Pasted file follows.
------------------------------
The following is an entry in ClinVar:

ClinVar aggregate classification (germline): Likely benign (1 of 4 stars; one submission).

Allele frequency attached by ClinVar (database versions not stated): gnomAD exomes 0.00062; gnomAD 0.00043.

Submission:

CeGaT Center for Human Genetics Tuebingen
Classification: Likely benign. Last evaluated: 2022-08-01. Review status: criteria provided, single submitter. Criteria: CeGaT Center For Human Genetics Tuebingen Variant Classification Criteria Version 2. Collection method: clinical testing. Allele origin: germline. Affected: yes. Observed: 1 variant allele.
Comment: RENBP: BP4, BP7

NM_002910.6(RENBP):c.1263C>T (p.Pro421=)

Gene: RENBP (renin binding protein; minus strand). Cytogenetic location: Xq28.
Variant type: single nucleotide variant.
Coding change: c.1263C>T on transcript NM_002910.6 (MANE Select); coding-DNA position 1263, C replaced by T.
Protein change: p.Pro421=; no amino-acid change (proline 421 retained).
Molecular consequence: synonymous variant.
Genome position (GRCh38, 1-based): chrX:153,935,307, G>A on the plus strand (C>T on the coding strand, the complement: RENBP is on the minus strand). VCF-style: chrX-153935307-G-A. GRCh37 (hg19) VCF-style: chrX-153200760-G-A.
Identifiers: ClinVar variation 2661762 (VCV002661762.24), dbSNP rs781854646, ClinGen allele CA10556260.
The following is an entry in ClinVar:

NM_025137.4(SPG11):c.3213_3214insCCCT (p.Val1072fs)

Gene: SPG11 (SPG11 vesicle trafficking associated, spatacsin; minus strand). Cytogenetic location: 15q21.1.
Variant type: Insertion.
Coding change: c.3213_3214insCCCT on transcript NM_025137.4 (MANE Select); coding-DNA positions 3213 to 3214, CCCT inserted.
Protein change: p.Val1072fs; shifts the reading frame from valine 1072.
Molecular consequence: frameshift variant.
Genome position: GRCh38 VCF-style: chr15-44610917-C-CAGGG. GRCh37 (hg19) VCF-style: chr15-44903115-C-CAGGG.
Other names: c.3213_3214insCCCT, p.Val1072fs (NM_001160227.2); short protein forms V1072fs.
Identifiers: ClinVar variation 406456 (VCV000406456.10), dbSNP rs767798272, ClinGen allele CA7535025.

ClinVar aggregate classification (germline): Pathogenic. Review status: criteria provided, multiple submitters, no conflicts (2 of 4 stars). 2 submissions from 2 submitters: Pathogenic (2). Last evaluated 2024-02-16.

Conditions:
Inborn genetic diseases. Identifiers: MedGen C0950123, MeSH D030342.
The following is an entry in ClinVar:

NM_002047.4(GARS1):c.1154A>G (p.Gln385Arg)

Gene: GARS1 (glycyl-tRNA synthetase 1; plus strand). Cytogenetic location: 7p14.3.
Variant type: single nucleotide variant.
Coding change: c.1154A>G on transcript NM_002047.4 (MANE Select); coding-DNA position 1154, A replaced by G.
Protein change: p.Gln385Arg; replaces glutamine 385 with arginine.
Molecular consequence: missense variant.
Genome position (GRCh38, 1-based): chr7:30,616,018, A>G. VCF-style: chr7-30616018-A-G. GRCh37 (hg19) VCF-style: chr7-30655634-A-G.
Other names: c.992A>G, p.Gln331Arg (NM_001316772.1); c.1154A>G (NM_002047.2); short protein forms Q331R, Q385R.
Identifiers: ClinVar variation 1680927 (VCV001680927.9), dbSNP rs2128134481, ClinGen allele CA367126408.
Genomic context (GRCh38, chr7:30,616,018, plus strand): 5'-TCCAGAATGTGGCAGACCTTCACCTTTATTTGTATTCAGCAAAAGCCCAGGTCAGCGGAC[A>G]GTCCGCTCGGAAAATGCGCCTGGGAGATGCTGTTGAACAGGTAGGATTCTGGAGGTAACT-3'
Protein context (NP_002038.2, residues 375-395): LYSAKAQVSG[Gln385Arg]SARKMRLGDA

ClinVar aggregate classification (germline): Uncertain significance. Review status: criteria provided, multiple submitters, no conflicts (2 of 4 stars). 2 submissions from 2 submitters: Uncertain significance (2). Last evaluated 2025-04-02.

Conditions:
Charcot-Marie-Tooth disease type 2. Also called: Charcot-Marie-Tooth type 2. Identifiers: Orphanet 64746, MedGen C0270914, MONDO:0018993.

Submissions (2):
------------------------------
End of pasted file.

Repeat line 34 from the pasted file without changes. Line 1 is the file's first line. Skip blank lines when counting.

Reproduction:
Protein change: p.Gln385Arg; replaces glutamine 385 with arginine.